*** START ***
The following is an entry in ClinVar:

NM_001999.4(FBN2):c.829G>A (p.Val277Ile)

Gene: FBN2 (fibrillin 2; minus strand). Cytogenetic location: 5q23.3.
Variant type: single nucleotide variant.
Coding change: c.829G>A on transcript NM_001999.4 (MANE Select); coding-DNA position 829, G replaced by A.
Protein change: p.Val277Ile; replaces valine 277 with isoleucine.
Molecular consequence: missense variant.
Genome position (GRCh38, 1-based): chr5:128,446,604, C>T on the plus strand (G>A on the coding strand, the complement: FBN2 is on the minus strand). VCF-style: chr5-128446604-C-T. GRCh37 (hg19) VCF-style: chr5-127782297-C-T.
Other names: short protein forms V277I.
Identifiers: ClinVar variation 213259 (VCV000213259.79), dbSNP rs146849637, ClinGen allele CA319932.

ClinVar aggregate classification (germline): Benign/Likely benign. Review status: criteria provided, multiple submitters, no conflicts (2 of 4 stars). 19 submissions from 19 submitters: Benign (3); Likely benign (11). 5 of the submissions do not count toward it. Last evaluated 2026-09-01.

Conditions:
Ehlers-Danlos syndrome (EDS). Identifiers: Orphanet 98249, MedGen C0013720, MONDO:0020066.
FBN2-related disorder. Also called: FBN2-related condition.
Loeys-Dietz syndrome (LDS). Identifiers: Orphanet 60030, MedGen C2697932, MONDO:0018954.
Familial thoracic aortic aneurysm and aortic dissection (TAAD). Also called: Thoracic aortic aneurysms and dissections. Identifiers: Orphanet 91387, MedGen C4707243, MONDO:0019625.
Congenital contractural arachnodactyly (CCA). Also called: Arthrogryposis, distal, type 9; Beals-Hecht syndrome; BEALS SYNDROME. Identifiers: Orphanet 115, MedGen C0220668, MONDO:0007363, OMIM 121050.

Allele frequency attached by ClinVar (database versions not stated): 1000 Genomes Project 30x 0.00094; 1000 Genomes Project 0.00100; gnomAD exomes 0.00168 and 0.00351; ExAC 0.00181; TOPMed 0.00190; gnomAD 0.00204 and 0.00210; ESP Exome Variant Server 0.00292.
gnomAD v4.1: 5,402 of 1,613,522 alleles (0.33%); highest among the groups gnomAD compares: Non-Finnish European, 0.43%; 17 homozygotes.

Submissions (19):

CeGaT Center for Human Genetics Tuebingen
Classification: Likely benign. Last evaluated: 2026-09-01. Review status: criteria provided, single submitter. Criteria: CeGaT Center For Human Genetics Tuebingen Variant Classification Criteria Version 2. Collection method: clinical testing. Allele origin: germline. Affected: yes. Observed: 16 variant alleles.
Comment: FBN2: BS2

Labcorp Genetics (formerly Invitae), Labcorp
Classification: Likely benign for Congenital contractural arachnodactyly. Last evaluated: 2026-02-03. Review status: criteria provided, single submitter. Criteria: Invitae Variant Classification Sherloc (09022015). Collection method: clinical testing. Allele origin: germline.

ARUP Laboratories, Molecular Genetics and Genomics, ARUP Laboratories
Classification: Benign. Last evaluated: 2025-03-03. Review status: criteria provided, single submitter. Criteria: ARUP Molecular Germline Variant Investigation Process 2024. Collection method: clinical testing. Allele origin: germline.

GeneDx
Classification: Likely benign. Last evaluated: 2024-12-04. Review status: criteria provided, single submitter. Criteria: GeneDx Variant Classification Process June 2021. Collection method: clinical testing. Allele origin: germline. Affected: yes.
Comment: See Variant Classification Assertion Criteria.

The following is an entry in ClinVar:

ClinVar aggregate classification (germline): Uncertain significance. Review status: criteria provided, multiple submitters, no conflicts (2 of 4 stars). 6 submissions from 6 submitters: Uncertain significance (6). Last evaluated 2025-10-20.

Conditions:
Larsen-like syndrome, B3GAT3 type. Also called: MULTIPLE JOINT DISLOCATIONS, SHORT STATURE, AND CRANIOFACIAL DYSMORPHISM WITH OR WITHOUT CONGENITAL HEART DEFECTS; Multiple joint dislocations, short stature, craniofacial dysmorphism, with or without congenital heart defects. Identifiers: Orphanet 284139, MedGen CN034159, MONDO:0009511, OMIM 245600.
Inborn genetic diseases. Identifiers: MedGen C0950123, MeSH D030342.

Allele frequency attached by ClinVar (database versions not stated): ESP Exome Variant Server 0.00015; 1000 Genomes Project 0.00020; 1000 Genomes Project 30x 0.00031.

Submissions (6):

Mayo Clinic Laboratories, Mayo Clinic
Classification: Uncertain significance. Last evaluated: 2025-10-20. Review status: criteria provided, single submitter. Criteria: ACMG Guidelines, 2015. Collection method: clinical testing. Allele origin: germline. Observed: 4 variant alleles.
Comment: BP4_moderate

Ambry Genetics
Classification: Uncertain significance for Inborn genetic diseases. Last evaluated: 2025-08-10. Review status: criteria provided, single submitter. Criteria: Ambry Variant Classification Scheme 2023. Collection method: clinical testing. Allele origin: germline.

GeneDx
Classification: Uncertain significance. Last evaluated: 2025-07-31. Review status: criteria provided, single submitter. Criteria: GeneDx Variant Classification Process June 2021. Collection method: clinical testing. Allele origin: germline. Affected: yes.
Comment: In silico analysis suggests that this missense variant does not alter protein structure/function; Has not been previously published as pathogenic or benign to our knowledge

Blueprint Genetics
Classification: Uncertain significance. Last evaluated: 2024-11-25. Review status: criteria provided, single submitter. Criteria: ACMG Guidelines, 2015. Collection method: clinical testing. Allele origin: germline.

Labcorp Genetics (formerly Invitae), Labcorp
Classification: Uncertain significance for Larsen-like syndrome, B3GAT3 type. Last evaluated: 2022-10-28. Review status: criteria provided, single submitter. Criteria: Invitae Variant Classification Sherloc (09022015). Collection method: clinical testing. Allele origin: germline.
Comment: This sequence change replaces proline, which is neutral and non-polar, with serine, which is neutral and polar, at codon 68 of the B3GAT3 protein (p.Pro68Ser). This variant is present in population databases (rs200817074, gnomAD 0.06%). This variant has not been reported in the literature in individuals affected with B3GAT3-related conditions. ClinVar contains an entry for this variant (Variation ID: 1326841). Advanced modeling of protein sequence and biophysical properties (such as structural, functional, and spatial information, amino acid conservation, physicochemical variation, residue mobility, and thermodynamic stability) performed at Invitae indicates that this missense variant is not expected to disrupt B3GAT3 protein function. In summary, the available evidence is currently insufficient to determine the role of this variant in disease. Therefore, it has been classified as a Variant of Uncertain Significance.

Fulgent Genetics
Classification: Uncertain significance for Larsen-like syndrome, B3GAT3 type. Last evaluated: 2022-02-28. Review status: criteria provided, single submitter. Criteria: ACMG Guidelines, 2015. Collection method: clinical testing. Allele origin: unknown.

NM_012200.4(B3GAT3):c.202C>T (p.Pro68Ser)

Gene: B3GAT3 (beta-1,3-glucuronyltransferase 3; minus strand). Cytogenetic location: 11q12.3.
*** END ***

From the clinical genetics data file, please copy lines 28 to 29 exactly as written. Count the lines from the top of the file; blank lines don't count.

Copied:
GeneDx
Classification: Likely benign. Last evaluated: 2024-12-04. Review status: criteria provided, single submitter. Criteria: GeneDx Variant Classification Process June 2021. Collection method: clinical testing. Allele origin: germline. Affected: yes.